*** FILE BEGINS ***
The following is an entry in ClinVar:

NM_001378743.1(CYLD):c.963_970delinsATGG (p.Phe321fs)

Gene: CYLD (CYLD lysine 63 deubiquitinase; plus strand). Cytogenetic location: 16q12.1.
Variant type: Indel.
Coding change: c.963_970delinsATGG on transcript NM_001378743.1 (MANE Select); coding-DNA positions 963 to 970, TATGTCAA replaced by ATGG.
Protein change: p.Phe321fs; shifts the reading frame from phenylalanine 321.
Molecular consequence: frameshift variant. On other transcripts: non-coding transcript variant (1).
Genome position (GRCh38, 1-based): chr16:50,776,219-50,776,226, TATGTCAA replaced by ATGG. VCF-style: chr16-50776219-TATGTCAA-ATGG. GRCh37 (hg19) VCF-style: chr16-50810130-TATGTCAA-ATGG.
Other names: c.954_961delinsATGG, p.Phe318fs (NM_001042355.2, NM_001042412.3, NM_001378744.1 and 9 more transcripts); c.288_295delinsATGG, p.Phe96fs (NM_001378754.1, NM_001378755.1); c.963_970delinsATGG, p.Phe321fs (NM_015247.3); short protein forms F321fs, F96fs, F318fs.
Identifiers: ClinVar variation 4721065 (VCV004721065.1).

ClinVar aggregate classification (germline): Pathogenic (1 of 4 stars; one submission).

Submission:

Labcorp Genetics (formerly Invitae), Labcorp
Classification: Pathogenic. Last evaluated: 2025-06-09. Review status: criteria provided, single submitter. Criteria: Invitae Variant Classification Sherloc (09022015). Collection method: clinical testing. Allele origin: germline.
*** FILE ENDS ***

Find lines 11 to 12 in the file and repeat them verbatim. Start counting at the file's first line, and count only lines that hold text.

ClinVar aggregate classification (germline): Pathogenic (1 of 4 stars; one submission).

Submission: